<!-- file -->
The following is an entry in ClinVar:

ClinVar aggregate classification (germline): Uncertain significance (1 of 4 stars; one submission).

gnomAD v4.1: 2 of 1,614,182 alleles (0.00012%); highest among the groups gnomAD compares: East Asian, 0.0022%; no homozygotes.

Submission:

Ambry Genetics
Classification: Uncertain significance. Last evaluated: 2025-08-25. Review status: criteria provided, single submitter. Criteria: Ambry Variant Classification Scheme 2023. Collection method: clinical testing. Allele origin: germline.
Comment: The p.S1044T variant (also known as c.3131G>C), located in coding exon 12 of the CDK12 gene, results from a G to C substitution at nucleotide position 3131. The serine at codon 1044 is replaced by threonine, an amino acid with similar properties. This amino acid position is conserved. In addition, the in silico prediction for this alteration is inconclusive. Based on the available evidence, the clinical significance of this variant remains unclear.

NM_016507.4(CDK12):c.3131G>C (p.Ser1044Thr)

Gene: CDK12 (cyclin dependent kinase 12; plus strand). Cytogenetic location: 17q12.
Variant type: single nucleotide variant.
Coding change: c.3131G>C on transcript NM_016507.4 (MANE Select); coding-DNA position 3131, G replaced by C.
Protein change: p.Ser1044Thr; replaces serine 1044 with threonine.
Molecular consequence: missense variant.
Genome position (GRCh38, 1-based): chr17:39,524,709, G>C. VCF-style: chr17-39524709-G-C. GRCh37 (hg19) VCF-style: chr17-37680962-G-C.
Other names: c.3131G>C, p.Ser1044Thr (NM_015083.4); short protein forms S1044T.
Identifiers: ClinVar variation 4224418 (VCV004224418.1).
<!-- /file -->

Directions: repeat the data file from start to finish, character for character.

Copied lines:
The following is an entry in ClinVar:

ClinVar aggregate classification (germline): Uncertain significance (1 of 4 stars; one submission).

gnomAD v4.1: 2 of 1,614,182 alleles (0.00012%); highest among the groups gnomAD compares: East Asian, 0.0022%; no homozygotes.

Submission:

Ambry Genetics
Classification: Uncertain significance. Last evaluated: 2025-08-25. Review status: criteria provided, single submitter. Criteria: Ambry Variant Classification Scheme 2023. Collection method: clinical testing. Allele origin: germline.
Comment: The p.S1044T variant (also known as c.3131G>C), located in coding exon 12 of the CDK12 gene, results from a G to C substitution at nucleotide position 3131. The serine at codon 1044 is replaced by threonine, an amino acid with similar properties. This amino acid position is conserved. In addition, the in silico prediction for this alteration is inconclusive. Based on the available evidence, the clinical significance of this variant remains unclear.

NM_016507.4(CDK12):c.3131G>C (p.Ser1044Thr)

Gene: CDK12 (cyclin dependent kinase 12; plus strand). Cytogenetic location: 17q12.
Variant type: single nucleotide variant.
Coding change: c.3131G>C on transcript NM_016507.4 (MANE Select); coding-DNA position 3131, G replaced by C.
Protein change: p.Ser1044Thr; replaces serine 1044 with threonine.
Molecular consequence: missense variant.
Genome position (GRCh38, 1-based): chr17:39,524,709, G>C. VCF-style: chr17-39524709-G-C. GRCh37 (hg19) VCF-style: chr17-37680962-G-C.
Other names: c.3131G>C, p.Ser1044Thr (NM_015083.4); short protein forms S1044T.
Identifiers: ClinVar variation 4224418 (VCV004224418.1).